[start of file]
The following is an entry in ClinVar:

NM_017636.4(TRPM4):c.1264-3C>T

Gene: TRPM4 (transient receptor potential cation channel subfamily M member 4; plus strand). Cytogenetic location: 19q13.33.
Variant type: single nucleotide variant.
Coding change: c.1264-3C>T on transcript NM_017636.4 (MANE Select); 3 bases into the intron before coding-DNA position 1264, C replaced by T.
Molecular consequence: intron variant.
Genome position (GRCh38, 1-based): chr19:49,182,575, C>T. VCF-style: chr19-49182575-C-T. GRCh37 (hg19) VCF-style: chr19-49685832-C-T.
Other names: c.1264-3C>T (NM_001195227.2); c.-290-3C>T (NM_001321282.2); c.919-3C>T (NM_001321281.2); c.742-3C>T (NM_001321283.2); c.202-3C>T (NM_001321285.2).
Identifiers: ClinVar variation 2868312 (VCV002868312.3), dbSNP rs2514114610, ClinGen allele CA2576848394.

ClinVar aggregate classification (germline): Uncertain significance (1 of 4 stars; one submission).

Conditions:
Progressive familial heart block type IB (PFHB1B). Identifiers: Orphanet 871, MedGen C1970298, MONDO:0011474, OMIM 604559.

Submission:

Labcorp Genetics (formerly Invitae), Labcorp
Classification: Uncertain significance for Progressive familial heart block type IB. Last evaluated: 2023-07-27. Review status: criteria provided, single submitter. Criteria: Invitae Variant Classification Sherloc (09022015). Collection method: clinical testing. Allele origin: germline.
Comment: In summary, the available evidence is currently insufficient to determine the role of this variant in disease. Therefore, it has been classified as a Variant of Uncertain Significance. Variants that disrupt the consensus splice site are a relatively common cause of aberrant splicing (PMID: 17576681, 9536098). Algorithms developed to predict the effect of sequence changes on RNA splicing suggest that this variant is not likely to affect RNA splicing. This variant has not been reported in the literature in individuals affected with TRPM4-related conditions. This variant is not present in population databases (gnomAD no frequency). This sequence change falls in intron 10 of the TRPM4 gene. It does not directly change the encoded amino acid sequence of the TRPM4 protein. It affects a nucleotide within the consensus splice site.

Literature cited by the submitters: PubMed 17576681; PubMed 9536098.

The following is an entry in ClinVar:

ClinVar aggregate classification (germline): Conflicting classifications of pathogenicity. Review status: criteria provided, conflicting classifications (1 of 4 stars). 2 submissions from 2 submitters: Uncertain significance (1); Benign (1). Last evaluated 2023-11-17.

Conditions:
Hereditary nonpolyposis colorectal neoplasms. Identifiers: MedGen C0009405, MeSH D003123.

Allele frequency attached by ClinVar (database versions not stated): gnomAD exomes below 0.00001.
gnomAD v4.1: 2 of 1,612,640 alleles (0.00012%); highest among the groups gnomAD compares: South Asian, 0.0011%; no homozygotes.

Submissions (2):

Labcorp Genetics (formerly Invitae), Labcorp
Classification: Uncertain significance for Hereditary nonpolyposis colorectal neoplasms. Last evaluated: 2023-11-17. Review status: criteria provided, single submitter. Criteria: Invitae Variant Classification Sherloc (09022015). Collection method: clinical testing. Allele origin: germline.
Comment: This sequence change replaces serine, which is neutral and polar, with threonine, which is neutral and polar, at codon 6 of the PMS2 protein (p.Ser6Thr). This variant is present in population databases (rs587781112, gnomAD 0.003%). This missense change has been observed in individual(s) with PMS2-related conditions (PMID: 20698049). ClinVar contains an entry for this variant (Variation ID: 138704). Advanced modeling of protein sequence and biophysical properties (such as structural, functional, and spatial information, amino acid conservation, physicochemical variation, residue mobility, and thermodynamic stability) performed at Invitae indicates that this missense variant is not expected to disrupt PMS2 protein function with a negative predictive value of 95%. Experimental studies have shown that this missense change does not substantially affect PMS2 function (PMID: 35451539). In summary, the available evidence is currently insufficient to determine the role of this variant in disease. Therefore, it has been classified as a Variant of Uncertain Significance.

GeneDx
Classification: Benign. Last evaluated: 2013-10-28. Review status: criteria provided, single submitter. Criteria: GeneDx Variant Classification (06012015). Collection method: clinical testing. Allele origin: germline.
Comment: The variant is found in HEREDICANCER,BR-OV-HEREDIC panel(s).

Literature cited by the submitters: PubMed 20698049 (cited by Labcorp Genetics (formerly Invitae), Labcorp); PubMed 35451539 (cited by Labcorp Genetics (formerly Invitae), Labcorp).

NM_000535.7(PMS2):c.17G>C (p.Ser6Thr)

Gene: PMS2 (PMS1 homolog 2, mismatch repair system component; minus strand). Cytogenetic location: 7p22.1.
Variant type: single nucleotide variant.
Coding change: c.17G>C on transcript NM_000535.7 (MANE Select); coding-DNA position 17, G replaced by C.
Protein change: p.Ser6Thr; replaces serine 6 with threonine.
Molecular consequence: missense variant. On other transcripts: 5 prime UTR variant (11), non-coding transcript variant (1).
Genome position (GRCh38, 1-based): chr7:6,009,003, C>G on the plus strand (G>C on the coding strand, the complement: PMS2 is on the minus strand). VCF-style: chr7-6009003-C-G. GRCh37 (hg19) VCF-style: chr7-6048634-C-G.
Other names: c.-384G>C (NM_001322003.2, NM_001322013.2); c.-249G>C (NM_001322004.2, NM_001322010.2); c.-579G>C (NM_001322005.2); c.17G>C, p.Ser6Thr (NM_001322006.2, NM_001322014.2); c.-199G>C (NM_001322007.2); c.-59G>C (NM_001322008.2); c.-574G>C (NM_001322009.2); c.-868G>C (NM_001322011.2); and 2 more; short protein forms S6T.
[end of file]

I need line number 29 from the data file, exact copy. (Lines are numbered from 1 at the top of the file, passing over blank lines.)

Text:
Classification: Benign. Last evaluated: 2013-10-28. Review status: criteria provided, single submitter. Criteria: GeneDx Variant Classification (06012015). Collection method: clinical testing. Allele origin: germline.